Choosing where to start

#1
Told my self I would fly fish more this year. I have had rod and real for years, just not done much of it. Where does one start on picking a fly to start with. I have always fished with someone who just says here put this on. I am wanting to learn more and be able to catch fish on my own. Going to the Tucannon lakes next weekend. Can any one give me a starting point on a fly to choose. Thanks in advance.
 

Northern

It's all good.
#4
Told my self I would fly fish more this year. I have had rod and real for years, just not done much of it. Where does one start on picking a fly to start with. I have always fished with someone who just says here put this on. I am wanting to learn more and be able to catch fish on my own. Going to the Tucannon lakes next weekend. Can any one give me a starting point on a fly to choose. Thanks in advance.
Just fyi - From the WDFW Weekender report (but maybe with the warmer weather this week..?)
"At the W.T. Wooten Wildlife Area in Columbia County, the Tucannon Lakes remained iced over in early March. Assistant Wildlife Area Manager Kari Dingman says the lakes are open, per fishing regulations, but it could be a while before there is open water.
Campgrounds near the lakes are also open but, according to Dingman, getting trailers into them could be tricky (and not recommended for early March), as staff does not plow campground roads. Conditions at Wooten change quickly, so call 509-758-3151 if you are thinking of visiting.
"

If they are clear, hard to go wrong fishing a woolly bugger!
 

IveofIone

Active Member
#5
When I first started tying all I could tie for the first few months was a black wooly bugger and I got good at those and fished them all of the first summer. They were pre-bead head buggers in those days and caught a hell of a lot of fish. I still tie and fish them decades later and they still catch a lot of fish. If you had nothing more than a dozen black buggers in size 6-10 you would do quite well while you learn other aspects of the fly fishing game.
 

NukeLDO

Active Member
#8
Told my self I would fly fish more this year. I have had rod and real for years, just not done much of it. Where does one start on picking a fly to start with. I have always fished with someone who just says here put this on. I am wanting to learn more and be able to catch fish on my own. Going to the Tucannon lakes next weekend. Can any one give me a starting point on a fly to choose. Thanks in advance.
In those waters, try a halfback fly in brown or olive size 6 and smaller.
 

IveofIone

Active Member
#9
In those waters, try a halfback fly in brown or olive size 6 and smaller.
Strange you should mention a Halfback. Now in my 68th year of fly fishing the halfback has been my go-to fly for several years now. Mostly 10's and 12's with 14's for super clear water. I have caught so many 20''+ fish on halfbacks that it is just an expectation by now. They have been particularly effective in water that sees a lot of big gaudy wooly buggers, fished slow and deep.
 
#11
#16 black chironomid down 8' under an indicator.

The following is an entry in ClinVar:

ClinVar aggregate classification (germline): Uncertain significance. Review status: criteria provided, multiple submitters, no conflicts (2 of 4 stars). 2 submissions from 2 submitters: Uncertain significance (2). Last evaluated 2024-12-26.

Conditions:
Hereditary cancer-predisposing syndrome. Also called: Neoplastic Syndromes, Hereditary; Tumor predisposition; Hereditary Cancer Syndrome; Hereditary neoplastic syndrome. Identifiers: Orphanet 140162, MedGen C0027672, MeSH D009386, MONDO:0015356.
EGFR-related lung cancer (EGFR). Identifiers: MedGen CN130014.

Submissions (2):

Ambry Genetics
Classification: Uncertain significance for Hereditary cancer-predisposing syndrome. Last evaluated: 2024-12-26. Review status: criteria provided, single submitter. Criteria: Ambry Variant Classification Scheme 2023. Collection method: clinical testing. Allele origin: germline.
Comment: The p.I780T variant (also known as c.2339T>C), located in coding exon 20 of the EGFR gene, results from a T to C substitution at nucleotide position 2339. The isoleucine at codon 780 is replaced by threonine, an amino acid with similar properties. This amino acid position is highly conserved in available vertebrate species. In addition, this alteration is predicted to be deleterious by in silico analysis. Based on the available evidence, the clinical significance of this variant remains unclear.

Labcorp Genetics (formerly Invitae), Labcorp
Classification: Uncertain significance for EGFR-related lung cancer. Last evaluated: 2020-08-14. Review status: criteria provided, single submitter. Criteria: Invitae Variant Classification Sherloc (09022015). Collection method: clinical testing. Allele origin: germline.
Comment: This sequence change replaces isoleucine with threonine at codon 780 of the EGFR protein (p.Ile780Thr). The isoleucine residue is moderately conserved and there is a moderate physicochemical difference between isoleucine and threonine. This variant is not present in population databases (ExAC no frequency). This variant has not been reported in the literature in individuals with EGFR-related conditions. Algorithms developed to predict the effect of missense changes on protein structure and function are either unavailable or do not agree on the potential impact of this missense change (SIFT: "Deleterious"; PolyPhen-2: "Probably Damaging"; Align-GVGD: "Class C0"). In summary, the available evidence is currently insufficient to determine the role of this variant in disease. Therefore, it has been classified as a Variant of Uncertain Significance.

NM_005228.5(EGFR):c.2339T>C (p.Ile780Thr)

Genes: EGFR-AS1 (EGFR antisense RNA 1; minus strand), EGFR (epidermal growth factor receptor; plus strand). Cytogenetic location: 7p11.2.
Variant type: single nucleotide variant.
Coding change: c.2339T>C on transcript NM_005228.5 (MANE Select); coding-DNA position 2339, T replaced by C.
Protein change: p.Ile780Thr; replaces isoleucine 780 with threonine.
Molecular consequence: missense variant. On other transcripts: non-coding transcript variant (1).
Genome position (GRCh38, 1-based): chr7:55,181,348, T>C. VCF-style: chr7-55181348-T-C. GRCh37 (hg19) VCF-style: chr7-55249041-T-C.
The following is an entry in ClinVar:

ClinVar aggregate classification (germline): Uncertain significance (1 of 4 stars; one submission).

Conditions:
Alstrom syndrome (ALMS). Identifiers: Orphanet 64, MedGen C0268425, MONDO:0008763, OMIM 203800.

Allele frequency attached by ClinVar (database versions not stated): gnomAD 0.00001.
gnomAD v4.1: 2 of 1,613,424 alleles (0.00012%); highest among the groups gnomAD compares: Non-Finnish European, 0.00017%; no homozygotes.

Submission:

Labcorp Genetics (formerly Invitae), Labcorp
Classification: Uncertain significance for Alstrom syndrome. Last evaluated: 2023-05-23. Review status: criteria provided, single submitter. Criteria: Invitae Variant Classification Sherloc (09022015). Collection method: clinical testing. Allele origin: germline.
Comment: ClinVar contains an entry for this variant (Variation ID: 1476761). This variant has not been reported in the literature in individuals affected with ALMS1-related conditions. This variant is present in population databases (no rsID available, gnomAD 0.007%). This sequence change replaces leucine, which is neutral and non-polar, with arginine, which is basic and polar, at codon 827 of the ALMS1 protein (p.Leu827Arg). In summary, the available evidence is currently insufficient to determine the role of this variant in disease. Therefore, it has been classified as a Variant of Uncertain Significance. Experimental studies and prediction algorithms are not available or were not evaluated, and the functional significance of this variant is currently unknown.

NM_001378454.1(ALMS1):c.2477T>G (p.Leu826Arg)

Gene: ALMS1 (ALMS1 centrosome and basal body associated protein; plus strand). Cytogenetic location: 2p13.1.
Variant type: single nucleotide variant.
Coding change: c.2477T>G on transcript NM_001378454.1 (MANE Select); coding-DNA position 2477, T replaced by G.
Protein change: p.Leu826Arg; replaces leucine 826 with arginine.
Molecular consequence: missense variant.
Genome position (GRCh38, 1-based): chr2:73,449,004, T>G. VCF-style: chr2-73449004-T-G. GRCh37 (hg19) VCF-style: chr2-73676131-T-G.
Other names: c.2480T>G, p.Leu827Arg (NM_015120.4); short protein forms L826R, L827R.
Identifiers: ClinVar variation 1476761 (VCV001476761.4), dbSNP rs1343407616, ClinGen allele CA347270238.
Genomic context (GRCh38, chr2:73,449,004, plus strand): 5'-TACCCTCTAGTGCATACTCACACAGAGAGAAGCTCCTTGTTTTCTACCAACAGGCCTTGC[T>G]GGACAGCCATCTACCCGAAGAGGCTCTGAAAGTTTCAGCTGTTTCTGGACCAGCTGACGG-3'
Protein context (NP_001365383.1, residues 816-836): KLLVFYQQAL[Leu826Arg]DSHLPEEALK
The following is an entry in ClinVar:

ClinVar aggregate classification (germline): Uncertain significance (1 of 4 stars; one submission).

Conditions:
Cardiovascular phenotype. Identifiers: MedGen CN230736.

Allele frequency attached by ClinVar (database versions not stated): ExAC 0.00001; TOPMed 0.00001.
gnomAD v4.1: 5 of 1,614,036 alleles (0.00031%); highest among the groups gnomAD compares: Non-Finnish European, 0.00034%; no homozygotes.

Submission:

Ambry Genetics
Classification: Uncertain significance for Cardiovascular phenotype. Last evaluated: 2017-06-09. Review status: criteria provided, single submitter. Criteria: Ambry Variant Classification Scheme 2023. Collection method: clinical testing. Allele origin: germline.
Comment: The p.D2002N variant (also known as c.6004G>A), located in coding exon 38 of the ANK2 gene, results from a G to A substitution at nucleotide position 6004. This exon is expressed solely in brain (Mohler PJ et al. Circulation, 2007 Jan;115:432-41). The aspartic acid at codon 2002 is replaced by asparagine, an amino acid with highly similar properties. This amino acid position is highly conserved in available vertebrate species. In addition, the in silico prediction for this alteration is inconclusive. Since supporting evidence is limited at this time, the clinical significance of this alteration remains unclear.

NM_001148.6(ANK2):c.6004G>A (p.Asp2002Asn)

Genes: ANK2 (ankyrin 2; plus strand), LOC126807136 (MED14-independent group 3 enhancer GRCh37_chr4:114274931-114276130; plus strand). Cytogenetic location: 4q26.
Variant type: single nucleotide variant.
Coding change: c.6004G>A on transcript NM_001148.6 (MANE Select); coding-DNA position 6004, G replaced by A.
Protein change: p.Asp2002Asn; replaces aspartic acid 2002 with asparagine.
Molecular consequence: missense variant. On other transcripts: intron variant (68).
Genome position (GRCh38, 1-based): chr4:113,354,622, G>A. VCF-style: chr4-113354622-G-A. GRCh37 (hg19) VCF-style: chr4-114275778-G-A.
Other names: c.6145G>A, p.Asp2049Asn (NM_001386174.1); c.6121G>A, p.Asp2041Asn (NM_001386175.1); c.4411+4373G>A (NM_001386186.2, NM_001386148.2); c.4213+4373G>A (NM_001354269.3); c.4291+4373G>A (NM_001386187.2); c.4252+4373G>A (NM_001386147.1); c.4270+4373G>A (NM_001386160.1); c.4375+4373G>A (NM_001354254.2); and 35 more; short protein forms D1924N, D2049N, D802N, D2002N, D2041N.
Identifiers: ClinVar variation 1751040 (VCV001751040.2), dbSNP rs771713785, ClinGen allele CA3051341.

A fun place to get some practice is in the put and take lakes just after a plant. Lots of willing fish and you will get plenty of practice with line handling, hook setting and releasing fish. I like taking first timers to venues like this.
 
#12
#16 black chironomid down 8' under an indicator.

A fun place to get some practice is in the put and take lakes just after a plant. Lots of willing fish and you will get plenty of practice with line handling, hook setting and releasing fish. I like taking first timers to venues like this.
That is what the lakes are.
 

Shad

Active Member
#14
Buggers, Hare's ears, Pheasant tails, Halfbacks, Prince nymphs, and a couple small ant/beetle patterns will all catch fish between hatches (and during hatches you can't match). If you see tiny midges dominating the attention of the fish, strip a #12-16 grizzly soft hackle near cruising rise patterns.

I tie a variation of a small Muddler (#10 is my favorite size) that catches fish just about anywhere. You can troll it or strip it in lakes; swing it or skate it (like a caddis) in rivers.

There's a ton to learn (a lot more than I know), but I have a handful of patterns I use for just about all my trout fishing. I'm not sure they're the best patterns out there, but I am confident in fishing them, because I know they work and I know how to fish them effectively. You'll likely have your own favorite handful soon enough.
 
#15
You don't need a lot of variation.

For lakes a Muddler Minnow size 8, Denny Rickards Stiiwater Bug size 8 Carey Special,green or orange and an Elk Hair Cadis sizes 12, 14 and of course a wooley bugger.

For streams all of the above but add a Doc Spratley sizea 12 and 13, Adams in 12 and 14 soft hackles light tan, peacock herl and medium brown and BWO in an18. Throw in a couple nymphs stone fly 8 and 10, Prince and pheasant tail and you are set.

In lakes sinking lines will generally work all day. There are different techniques to learn. If you see a lot of surface activity switch to a floating line.

A book that will help you a lot is Trout Rigs and Methods by David Hughes.

Dave
 

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